The Rebirth of U.S. Manufacturing

on June 5, 2013
Reading Time: 2 minutes

“The age of labor arbitrage is over,” General Electric CEO Jeff Imelt declared at the D11 conference last week.

Signs that he is right are all around us. Today, Lenovo–a Chinese company owned partly by the Chinese government–opened its first U.S. plant in Whittset, NC., (photo) where it will make ThinkPads, commercial desktops, and servers for the North American market. Motorola announced at the same D11 conference that it will manufacture its new Moto X phone in Texas. Apple also plans to return Mac manufacturing to the U.S. at a Texas facility.

What is happening is simple. For the past 25 years or so, multinational manufacturers have chased low labor costs around the world. For a long time, China seemed like the promised land with a seemingly unlimited supply of cheap workers and and business-friendly–that is to say, extremely lax, labor and environmental standards. But a funny thing happened. The supply of qualified labor turned out to be finite after all and rates are rising. And china belatedly realized that its environment, especially the air, could only absorb so much pollution before it began poisoning its people. Growth had to slow.

At the same time, advances in robotic manufacturing mean that the labor content of electronic devices is plunging making labor costs less and less of a factor in deciding where to build. But logistics costs, especially the cost of air or ocean shipping, are going up. That’s an argument to source manufacturing closer to markets. A great deal of high-tech manufacturing will remain in china, in large part because the Chinese have developed and exquisitely well tuned supply chain to keep plants stocked with components while minimizing inventory. But some will move, in many cases, to Mexico or the U.S.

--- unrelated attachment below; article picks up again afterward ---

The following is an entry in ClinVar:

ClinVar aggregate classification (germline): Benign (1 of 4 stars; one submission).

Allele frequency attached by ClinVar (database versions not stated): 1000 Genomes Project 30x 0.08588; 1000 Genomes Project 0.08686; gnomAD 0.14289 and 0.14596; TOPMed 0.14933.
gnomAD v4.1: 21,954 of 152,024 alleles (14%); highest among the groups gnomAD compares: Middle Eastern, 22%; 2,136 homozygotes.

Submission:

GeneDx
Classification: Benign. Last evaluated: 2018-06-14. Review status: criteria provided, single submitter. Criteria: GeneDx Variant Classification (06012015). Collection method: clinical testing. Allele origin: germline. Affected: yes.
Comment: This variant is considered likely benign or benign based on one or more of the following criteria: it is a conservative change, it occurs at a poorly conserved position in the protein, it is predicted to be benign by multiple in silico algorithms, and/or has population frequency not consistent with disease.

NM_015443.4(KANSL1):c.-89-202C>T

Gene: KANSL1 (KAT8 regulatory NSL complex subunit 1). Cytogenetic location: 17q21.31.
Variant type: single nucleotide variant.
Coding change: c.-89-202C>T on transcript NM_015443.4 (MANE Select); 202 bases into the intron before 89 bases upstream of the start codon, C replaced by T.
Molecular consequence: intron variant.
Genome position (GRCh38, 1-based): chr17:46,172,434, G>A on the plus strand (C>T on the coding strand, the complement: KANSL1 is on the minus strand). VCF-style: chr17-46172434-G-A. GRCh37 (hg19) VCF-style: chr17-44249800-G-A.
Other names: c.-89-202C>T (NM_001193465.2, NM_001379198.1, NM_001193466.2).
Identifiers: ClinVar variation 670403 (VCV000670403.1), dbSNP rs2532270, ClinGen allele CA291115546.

The decline of labor input helps explain why a rebirth of U.S. manufacturing will not produce a surge in U.S. manufacturing employment.  Many of the U.S. manufacturing jobs that have disappeared since the 1970s did move to China, they just vanished. And the production is coming back precisely because not much expensive labor is required. The Lenovo plant. for example, will only employ 115 production workers.

Still, growth in manufacturing is a boon for the economy. The jobs it does produce tend to be better than old factory jobs, though they also require higher skills. And factories produce a lot of secondary employment–everything from construction workers to cooks and waitstaff to transport workers.